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The influential musician had a deep connection with Israel and the Jewish people.
Although Leonard Cohen, the influential, world-famous Canadian-Jewish musician, who died on November 7, 2016 at age 82, abandoned many aspects of his Jewish religion, he never forgot his connection to the Jewish people and Jewish homeland.
Born in Montreal in 1934, Cohen began playing folk guitar when he was 15, and became part of Canada’s avant garde musical scene. As a young man, he wrote novels and poetry, before devoting himself to folk music in the 1960s. Many of his beautifully-crafted songs recall his Jewish heritage. His 1974 “Who by Fire” was inspired by the Jewish holiday of Yom Kippur, he explained, and echoes the powerful U’Nesaneh Tokef prayer of Yom Kippur. “Hallelujah”, one of Cohen’s most famous songs, spoke about King David, author of the Book of Psalms: “Now I’ve heard there was a secret chord / That David played, and it pleased the Lord.”
Other songs commented on Jewish experiences. When Cohen was living in Europe in the 1980s, he wrote “First We Take Manhattan”, depicting the way he felt as a Jew, appreciating European life but keenly aware that Jews had been murdered in those very places: “I love your body and your spirit and your clothes / But you see that line there moving through the station? / I told you, I told you, told you, I was one of those.”
The Yom Kippur War broke out and Cohen booked a flight to Tel Aviv, wanting to help.
Cohen was living in Greece In 1973, when the Yom Kippur War broke out in Israel and he immediately felt that he wanted to do whatever he could to help the Jewish state. While many people might have watched the war unfold from afar, Cohen booked a flight to Tel Aviv. His plans were vague; he thought he might volunteer on a kibbutz to help fill the labor shortage as young men were called up to fight.
Cohen singing to Israeli troops.
Instead, he was spotted in a Tel Aviv cafe by Israeli singer Oshik Levi, who explained to Cohen that he was about to go to the Sinai Peninsula to entertain the troops and suggested that Cohen join him. Cohen did and spent several months travelling around Israel entertaining troops.
On his first day singing for the troops, Cohen found a quiet spot between concerts and wrote the words to one of his most moving songs, “Lover Come Back to Me”, a wish that Israel’s troops be protected: “And may the spirit of this song, / may it rise up pure and free. / May it be a shield for you, / a shield against the enemy.” In a concert in Tel Aviv in 1980, Cohen explained that the song was inspired “by the grace and the bravery of many Israeli soldiers at the front”.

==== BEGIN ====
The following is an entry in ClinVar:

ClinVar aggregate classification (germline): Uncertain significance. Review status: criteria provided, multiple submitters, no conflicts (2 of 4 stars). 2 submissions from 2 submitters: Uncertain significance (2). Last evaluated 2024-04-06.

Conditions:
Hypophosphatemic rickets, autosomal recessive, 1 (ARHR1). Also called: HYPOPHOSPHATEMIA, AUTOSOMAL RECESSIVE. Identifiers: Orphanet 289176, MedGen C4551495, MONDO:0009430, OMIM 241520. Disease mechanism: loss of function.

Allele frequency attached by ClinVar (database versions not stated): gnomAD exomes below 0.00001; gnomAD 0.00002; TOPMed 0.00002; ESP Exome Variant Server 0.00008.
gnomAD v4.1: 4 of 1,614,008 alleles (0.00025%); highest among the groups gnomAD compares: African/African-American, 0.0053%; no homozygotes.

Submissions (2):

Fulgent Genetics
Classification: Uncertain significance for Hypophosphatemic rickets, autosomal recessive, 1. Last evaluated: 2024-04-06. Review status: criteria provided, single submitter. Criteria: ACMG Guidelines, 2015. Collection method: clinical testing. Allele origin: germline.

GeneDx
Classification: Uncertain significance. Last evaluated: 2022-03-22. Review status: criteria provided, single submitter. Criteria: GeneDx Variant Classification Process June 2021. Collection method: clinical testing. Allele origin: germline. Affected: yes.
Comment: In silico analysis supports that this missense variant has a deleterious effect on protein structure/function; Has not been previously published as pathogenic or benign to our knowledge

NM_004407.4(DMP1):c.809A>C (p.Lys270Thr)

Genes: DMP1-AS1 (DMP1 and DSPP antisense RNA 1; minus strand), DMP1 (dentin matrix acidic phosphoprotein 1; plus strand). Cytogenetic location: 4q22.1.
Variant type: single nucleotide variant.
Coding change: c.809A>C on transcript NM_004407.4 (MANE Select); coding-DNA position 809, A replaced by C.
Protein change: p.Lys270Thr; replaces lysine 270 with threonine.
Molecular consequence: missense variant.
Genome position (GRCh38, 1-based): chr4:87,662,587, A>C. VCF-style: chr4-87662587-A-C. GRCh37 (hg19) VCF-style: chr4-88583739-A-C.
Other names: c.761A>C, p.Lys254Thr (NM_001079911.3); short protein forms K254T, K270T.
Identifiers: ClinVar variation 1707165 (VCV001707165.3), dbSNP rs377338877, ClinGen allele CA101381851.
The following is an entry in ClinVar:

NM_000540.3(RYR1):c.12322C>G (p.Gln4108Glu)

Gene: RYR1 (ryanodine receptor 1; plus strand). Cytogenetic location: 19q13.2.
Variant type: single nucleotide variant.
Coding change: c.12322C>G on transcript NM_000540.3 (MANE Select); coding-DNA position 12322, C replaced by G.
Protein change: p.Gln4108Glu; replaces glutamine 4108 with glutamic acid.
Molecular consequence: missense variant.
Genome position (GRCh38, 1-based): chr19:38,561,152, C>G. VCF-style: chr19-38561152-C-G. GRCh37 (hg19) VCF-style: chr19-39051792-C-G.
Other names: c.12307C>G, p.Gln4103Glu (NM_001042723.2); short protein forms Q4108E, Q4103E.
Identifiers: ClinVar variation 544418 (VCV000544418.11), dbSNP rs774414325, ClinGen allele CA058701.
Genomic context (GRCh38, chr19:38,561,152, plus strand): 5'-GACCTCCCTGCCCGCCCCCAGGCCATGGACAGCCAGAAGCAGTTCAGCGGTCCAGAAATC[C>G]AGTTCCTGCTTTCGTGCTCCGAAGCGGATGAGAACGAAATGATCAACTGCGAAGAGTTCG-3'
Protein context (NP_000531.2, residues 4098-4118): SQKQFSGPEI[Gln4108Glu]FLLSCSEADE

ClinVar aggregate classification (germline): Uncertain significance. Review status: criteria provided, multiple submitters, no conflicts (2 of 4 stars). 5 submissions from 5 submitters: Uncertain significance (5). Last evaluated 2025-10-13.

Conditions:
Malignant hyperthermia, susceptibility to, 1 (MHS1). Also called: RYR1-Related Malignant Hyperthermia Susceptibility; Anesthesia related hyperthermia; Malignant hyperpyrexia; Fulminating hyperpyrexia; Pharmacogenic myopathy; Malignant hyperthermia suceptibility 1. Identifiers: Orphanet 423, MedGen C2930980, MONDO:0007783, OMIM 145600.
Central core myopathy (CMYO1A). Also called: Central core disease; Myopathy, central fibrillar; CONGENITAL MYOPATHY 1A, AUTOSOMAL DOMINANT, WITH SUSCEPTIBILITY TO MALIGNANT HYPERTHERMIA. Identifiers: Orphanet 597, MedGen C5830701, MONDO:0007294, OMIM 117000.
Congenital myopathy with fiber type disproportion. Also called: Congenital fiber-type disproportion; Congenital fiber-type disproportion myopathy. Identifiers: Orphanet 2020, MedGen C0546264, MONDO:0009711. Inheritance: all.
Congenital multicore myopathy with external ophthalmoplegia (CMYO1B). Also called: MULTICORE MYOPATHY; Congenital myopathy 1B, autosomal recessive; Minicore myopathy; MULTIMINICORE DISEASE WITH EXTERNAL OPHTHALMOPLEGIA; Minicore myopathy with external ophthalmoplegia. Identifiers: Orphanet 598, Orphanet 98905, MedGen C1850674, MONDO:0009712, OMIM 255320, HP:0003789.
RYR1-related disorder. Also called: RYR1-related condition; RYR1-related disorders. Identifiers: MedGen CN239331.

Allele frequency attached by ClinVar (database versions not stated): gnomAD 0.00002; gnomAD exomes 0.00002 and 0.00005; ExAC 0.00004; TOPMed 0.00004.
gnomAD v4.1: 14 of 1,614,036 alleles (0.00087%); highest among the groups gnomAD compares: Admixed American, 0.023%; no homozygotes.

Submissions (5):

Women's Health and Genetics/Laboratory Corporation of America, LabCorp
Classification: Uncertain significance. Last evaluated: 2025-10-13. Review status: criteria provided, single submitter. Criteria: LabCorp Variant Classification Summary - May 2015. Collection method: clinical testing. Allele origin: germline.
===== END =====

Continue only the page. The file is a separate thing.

Leonard Cohen in Israel
The following years were at times chaotic for Leonard Cohen. He experimented with Buddhism, and in the 1990s even became a Buddhist monk though, at the time, he insisted “I’m not looking for a new religion. I’m quite happy with the old one, with Judaism.” His professional life was in turmoil during this time: his long-time manager Kelley Lynch started stealing from him, eventually taking millions from the singer-songwriter, leaving Cohen near-broke, and started a campaign of harassment, calling and threatening Cohen many times a day. (Lynch was eventually sentenced to 18 months in prison in 2012.)
In the midst of these troubles, Cohen was targeted by anti-Israel activists insisting that he refrain from performing in the Jewish state. After Cohen announced that would be performing in Israel in 2009, anti-Zionists started picketing his concerts, yelling at audience members, screaming outside concert venues, and holding up anti-Israel posters during Cohen’s concerts.
At first, Cohen tried to negotiate with those who criticized his decision to perform in Israel, taking his protestors at their face value. If the protesters who were hounding him and disrupting his concerts wanted Cohen to help Arabs, he was more than willing to do so. Cohen arranged a concert in Ramallah and even though he was in need of funds himself, asked Amnesty International to help him donate the proceeds of his Tel Aviv concert to peace groups.
Instead of welcoming these gestures, Cohen’s would-be partners rejected them outright. Amnesty International refused to work with Cohen. The Ramallah Cultural Palace, which was to host Cohen’s concert, cancelled, saying that Cohen would not be welcome in Ramallah if he performed in Israel, too. In the midst of the controversy, Cohen, by then in his 70s, collapsed onstage during a performance in Valencia Spain.
Undaunted, Cohen refused to give up. His September 24, 2009 concert near Tel Aviv sold out within hours and he played to a packed audience of about 55,000 Israelis. “May your life be as sweet as apples dipped in honey,” Cohen told his fans, and recited blessings over the crowd.
Though in dire need of funds himself, he took no money from the concert, donating the $1 million to charity. Since Amnesty International refused to work with him, Cohen set up a fund of his own, calling it the Fund for Reconciliation, Tolerance and Peace. One program Cohen funded was an Israeli charity that brings together Israelis and Palestinians who have lost loved ones in terror attacks and war.
Cohen’s last album, “You Want it Darker”, a somber album confronting mortality, came out just weeks before his death. Its title track features background singing by Gideon Zelermyer, the chazzan, or cantor, of the Orthodox synagogue that Cohen belonged to in Montreal, and includes Cohen singing a translation of the Jewish mourner’s prayer. On Thursday, November 10, 2016, Cohen was laid to rest in an Orthodox Jewish ceremony.
Montreal’s Congregation Shaar Hashomayim released a statement that Cohen “was a beloved and revered member” and that “Leonard’s wish was to be laid to rest in a traditional Jewish rite beside his parents, grandparents and great-grandparents.”